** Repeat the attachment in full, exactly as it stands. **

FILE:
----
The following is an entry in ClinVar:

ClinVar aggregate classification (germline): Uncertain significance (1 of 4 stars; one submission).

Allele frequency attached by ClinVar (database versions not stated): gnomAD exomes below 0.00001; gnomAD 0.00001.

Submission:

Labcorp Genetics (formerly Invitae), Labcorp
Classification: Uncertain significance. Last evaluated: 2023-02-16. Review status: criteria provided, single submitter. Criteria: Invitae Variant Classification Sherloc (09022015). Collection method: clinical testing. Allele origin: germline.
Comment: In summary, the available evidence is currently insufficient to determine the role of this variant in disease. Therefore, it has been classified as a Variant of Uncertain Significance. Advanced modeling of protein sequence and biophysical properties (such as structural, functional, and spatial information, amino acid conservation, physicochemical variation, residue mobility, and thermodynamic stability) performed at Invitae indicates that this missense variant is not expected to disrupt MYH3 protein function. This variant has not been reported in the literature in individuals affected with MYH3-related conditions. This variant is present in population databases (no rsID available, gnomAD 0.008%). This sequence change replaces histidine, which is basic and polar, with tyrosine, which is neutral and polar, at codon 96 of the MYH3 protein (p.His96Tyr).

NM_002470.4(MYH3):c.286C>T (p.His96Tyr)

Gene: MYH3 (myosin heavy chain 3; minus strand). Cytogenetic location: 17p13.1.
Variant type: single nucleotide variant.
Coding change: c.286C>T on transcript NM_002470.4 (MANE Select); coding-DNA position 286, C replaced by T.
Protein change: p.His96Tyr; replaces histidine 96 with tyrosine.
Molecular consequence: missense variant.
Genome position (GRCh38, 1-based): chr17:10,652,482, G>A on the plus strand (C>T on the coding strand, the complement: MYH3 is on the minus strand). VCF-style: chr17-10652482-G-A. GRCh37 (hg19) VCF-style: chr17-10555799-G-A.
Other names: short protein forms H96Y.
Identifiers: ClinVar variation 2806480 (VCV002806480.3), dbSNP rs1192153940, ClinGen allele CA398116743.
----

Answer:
The following is an entry in ClinVar:

ClinVar aggregate classification (germline): Uncertain significance (1 of 4 stars; one submission).

Allele frequency attached by ClinVar (database versions not stated): gnomAD exomes below 0.00001; gnomAD 0.00001.

Submission:

Labcorp Genetics (formerly Invitae), Labcorp
Classification: Uncertain significance. Last evaluated: 2023-02-16. Review status: criteria provided, single submitter. Criteria: Invitae Variant Classification Sherloc (09022015). Collection method: clinical testing. Allele origin: germline.
Comment: In summary, the available evidence is currently insufficient to determine the role of this variant in disease. Therefore, it has been classified as a Variant of Uncertain Significance. Advanced modeling of protein sequence and biophysical properties (such as structural, functional, and spatial information, amino acid conservation, physicochemical variation, residue mobility, and thermodynamic stability) performed at Invitae indicates that this missense variant is not expected to disrupt MYH3 protein function. This variant has not been reported in the literature in individuals affected with MYH3-related conditions. This variant is present in population databases (no rsID available, gnomAD 0.008%). This sequence change replaces histidine, which is basic and polar, with tyrosine, which is neutral and polar, at codon 96 of the MYH3 protein (p.His96Tyr).

NM_002470.4(MYH3):c.286C>T (p.His96Tyr)

Gene: MYH3 (myosin heavy chain 3; minus strand). Cytogenetic location: 17p13.1.
Variant type: single nucleotide variant.
Coding change: c.286C>T on transcript NM_002470.4 (MANE Select); coding-DNA position 286, C replaced by T.
Protein change: p.His96Tyr; replaces histidine 96 with tyrosine.
Molecular consequence: missense variant.
Genome position (GRCh38, 1-based): chr17:10,652,482, G>A on the plus strand (C>T on the coding strand, the complement: MYH3 is on the minus strand). VCF-style: chr17-10652482-G-A. GRCh37 (hg19) VCF-style: chr17-10555799-G-A.
Other names: short protein forms H96Y.
Identifiers: ClinVar variation 2806480 (VCV002806480.3), dbSNP rs1192153940, ClinGen allele CA398116743.